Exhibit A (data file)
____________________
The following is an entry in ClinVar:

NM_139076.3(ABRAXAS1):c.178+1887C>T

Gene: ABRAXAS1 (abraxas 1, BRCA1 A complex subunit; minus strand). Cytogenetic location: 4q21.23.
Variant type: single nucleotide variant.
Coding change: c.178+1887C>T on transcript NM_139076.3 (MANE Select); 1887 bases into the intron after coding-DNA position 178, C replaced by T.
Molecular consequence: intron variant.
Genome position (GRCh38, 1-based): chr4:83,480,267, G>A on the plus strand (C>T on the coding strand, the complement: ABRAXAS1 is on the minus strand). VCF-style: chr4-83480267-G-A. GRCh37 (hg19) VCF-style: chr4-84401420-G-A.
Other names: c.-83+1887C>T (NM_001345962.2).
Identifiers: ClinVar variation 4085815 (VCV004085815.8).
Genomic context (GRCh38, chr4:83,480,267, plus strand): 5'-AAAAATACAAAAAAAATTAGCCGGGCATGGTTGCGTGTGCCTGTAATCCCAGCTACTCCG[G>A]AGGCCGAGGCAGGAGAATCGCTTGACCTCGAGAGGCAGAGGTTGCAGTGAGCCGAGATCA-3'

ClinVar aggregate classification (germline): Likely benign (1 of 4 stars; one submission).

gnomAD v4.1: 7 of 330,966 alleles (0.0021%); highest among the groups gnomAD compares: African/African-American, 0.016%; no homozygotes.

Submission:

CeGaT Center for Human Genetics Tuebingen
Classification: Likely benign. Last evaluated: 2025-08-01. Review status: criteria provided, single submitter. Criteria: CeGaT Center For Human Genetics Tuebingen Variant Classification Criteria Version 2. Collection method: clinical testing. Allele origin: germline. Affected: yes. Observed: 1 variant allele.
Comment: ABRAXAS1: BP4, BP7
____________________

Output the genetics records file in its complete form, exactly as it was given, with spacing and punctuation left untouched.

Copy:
The following is an entry in ClinVar:

NM_139076.3(ABRAXAS1):c.178+1887C>T

Gene: ABRAXAS1 (abraxas 1, BRCA1 A complex subunit; minus strand). Cytogenetic location: 4q21.23.
Variant type: single nucleotide variant.
Coding change: c.178+1887C>T on transcript NM_139076.3 (MANE Select); 1887 bases into the intron after coding-DNA position 178, C replaced by T.
Molecular consequence: intron variant.
Genome position (GRCh38, 1-based): chr4:83,480,267, G>A on the plus strand (C>T on the coding strand, the complement: ABRAXAS1 is on the minus strand). VCF-style: chr4-83480267-G-A. GRCh37 (hg19) VCF-style: chr4-84401420-G-A.
Other names: c.-83+1887C>T (NM_001345962.2).
Identifiers: ClinVar variation 4085815 (VCV004085815.8).
Genomic context (GRCh38, chr4:83,480,267, plus strand): 5'-AAAAATACAAAAAAAATTAGCCGGGCATGGTTGCGTGTGCCTGTAATCCCAGCTACTCCG[G>A]AGGCCGAGGCAGGAGAATCGCTTGACCTCGAGAGGCAGAGGTTGCAGTGAGCCGAGATCA-3'

ClinVar aggregate classification (germline): Likely benign (1 of 4 stars; one submission).

gnomAD v4.1: 7 of 330,966 alleles (0.0021%); highest among the groups gnomAD compares: African/African-American, 0.016%; no homozygotes.

Submission:

CeGaT Center for Human Genetics Tuebingen
Classification: Likely benign. Last evaluated: 2025-08-01. Review status: criteria provided, single submitter. Criteria: CeGaT Center For Human Genetics Tuebingen Variant Classification Criteria Version 2. Collection method: clinical testing. Allele origin: germline. Affected: yes. Observed: 1 variant allele.
Comment: ABRAXAS1: BP4, BP7